The Republicans of course say they want to provide jobs. Free markets, once released to work their magic, will enable workers to get a job and provide them the pride they lack. And Romney and Ryan they know how to do it -- tax cuts.
We'll get back to tax cuts. But, first, the markets don't work their magic -- anywhere. Economists like Tim Smeeding and political scientists like Lane Kenworthy have pored over the data on incomes across countries and have found that markets create a lot of poorly paid work, not only in the U.S. but also in much of Europe. The U.S. households with incomes less than 40 percent of the disposable income of the typical household comes to nearly 18 percent, but it is higher in England and not much lower in Germany or Sweden (Foreign Affairs, sept. oct, 2012, Campbell). One third of Americans have incomes below 200 percent of the poverty line -- the poverty line is about $14,000 for an individual, $22,000 for a family of four.
What makes this tolerable is that social programs, such as the Earned Income Tax Credit, Medicaid and Medicare, redistribute income. Europe requires those same programs, and theirs on balance are far more generous.
Paul Ryan has never, to my knowledge, presented evidence that reducing sharply these redistributive programs will work -- to motivate these people to find better jobs. His is an ideological argument, based on no serious theory and no serious experience. He knows, I suppose in his heart, that such a laissez-faire social state is better for the poor. And the Republicans pull out the Obama record to prove their point. The poverty rate went up in in 2009 and 2010 under Obama: he is clearly doing something wrong. Of course, Obama inherited that Bush recession.
But what they propose is more of what George W. Bush did. Big tax cuts to motivate the rich to create more jobs! It is worth noting that Bush's job creation record was the worst of any recovery in the postwar period. Moreover, wages remained essentially flat. And finally, Bush, who inherited a poverty rate from Bill Clinton of 11.3 percent, still had a poverty rate of 12.5 percent in 2007 after years of the housing-led economic expansion. In 2008, he left Obama a poverty rate of 13.2 percent, nearly two full percentage points above the one he inherited, and moving up inexorably. What about Reagan, the tax cutter? He left George H.W. Bush a poverty rate of 12.8 percent. Poverty rates had fallen to well below 12 percent in the 1970s as a result of Johnson's war on poverty. In the 1950s, the poverty rate was estimated at 22 or 23 percent.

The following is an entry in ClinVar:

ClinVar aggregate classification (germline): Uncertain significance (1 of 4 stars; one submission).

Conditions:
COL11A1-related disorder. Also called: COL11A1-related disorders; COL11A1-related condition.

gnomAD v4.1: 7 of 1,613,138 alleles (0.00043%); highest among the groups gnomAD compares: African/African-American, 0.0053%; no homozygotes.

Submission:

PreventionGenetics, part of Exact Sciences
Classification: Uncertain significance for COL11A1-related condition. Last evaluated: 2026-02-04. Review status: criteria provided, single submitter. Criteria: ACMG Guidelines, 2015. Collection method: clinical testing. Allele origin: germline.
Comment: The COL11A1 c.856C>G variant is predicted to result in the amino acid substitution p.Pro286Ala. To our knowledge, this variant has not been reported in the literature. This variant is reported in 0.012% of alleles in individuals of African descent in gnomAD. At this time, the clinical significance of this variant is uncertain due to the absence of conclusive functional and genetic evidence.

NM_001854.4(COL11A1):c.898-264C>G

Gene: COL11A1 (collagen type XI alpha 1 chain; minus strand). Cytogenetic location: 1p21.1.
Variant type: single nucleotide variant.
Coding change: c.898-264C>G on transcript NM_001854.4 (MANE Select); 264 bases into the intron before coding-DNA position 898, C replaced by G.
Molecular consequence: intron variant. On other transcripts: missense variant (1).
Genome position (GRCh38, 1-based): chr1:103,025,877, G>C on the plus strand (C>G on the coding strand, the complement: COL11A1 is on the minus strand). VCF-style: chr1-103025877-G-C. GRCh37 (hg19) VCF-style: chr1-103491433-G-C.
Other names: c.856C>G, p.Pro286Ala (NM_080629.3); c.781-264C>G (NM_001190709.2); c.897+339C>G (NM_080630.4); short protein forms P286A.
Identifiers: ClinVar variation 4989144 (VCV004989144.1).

Romney and Ryan promise jobs to reduce poverty. There is little doubt it is the healthiest of cures. But their policy of tax cuts is merely a repeat of the failed Bush years. And the only way the Reagan years look passable is if you lop off the severe recession of 1981 and 1982, a habitual trick of The Wall Street Journal editorial page. Under Reagan, the great American wage stagnation began, and productivity growth remained slow.
Romney and Ryan also claim that their cuts of social programs will get the nation's books in better balance and stoke confidence. What we need is a new stimulus to generate business and encourage companies to invest.
Are Romney and Ryan cruel? They are politicians who know their base believes the poor are getting way with something. It is a policy driven by fear and scapegoatism. They have sponsored highly deceptive ads about how Obama has taken the work requirement out of welfare and about how Medicare will rob from the elderly to finance coverage for the poor. One man's insensitivity and ignorance is another's cruelty, especially in difficult economic times. Better people would soften the anger, not stimulate it. Racism is always close to the surface when discussing social programs, even if the majority of the poor are white. The flip side of the War on the Poor is War on Minorities. It is a tragically sad country which will deliberately neglect its least advantaged -- especially when income inequality so starkly favors the rich and taxes are lower than in any other major nation. There is a hole in the Republican's moral fabric.
This post is part of the HuffPost Shadow Conventions 2012, a series spotlighting three issues that are not being discussed at the national GOP and Democratic conventions: The Drug War, Poverty in America, and Money in Politics.